Uninsurance rates in Massachusetts and the United States, 2000-2010. (SOURCE: BLUE CROSS FOUNDATION OF MASSACHUSETTS)

Last night, Rick Santorum delivered one of the most aggressive attacks on Mitt Romney’s Massachusetts health reform that we’ve seen so far in the Republican debates. He attacked Romney’s plan as “top-down, government-run health care” that was incredibly similar to the federal health-reform law. “Those are not the contrasts we need to beat President Obama,” Santorum charged, later adding “Your mandate is no different than President Obama’s mandate.”

There’s pretty widespread agreement across the political spectrum that Romneycare and Obamacare are nearly identical in structure so, on that front, we didn’t hear much that was new from the Pennsylvania senator. But he did raise one less-common policy challenge to Massachusetts health reform: the idea of free-riding.

In Massachusetts, and in the federal health-reform law, the fine for not purchasing insurance tends to be much lower than the cost of purchasing a plan. So it makes sense that you would see a lot of free riders, individuals who don’t purchase coverage, pay the fine and then rely on the emergency room if they fall ill. Santorum claimed that “free-ridership has gone up fivefold in Massachusetts because people are ready to pay a cheaper fine ... rather than pay for high-cost insurance.”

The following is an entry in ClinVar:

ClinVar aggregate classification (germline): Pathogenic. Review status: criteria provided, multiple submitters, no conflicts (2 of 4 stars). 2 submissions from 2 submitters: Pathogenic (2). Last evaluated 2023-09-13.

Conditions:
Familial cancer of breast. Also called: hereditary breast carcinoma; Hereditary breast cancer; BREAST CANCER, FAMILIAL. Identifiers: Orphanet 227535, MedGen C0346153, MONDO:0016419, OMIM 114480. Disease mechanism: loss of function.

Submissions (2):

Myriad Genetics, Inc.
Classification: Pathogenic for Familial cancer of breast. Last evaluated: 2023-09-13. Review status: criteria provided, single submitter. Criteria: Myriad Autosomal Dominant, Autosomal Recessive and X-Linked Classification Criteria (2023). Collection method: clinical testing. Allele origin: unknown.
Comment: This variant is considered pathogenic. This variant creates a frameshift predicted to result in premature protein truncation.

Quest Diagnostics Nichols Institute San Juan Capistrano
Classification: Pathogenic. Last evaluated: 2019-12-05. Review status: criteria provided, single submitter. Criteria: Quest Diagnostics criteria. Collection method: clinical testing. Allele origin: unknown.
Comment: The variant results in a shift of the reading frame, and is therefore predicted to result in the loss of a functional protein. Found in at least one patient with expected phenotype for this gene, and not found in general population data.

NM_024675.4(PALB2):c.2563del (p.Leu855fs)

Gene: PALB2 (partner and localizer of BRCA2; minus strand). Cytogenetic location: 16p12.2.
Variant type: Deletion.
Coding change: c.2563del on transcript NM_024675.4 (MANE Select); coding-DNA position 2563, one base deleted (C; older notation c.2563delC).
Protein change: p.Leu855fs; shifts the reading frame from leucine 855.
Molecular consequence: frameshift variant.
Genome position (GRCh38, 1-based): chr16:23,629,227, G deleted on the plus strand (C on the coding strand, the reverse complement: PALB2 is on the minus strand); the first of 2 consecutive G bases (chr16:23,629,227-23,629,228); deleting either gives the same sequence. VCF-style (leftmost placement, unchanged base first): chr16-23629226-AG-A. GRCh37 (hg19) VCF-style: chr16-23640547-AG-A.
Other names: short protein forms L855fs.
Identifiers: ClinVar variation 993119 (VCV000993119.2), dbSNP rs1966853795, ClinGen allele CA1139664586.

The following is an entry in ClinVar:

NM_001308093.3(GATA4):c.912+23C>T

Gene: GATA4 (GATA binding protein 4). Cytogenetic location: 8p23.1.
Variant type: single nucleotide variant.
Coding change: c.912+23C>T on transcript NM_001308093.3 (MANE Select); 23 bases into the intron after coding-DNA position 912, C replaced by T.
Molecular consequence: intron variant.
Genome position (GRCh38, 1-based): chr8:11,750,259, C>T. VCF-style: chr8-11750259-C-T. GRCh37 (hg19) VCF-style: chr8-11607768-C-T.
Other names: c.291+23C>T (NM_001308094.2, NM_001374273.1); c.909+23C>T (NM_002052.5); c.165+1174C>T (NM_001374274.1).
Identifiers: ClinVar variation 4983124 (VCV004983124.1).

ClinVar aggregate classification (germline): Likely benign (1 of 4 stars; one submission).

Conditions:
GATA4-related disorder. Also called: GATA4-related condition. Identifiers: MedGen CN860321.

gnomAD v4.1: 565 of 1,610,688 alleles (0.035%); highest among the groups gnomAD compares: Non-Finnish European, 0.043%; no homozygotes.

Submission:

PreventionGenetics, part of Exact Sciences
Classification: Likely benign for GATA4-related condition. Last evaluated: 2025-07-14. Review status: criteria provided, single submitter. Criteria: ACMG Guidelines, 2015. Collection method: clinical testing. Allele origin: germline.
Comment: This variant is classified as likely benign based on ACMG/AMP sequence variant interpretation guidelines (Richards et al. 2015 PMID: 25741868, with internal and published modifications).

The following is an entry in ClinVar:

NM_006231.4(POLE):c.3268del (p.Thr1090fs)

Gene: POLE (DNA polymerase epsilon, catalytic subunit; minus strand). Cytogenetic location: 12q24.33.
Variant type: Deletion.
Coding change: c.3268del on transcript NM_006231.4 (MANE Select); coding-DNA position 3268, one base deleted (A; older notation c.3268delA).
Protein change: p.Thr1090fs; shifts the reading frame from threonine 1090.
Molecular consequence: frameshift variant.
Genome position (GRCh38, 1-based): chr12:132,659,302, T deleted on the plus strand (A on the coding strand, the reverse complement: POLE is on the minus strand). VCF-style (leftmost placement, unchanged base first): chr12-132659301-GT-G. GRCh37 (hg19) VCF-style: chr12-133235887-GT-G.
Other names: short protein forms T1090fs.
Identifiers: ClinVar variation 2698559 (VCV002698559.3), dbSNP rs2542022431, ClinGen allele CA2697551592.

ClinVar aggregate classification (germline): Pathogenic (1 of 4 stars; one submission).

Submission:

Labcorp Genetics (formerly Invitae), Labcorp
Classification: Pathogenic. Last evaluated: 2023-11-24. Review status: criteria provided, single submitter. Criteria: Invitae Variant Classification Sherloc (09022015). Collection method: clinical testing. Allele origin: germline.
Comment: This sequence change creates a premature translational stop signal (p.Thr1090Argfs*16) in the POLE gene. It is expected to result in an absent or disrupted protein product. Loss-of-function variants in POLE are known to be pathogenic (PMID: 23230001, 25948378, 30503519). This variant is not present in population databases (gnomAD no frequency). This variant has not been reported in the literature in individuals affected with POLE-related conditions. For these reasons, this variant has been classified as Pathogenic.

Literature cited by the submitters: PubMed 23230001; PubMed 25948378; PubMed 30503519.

Here’s one reason we don’t hear much about free-riding in discussions of Massachusetts health reform: It’s barely happening. About 0.6 percent of Bay State adults under 65 paid a fine for not carrying health insurance in 2009, the most recent year for which data are available from the Massachusetts Department of Revenue. That was back when 96 percent of the population had health insurance, a number that has since risen (as Romney pointed out last night) to 98 percent. The number of free riders would presumably drop as coverage increases, although we’re still waiting for data on 2010 numbers.

Why don’t many Massachusetts residents free-ride? It could, after all, be the more rational, cheaper choice. Part of it could have to do with the state’s financial well-being: It has the sixth-highest median income in the country, which could make purchasing health insurance more feasible. A lot of Massachusetts advocates, meanwhile, will attribute the high compliance with a “culture of coverage” that grew out of the health-reform effort. Unlike the federal health-reform effort, Massachusetts’ law is popular — another reason that Bay State residents are willing to comply with it.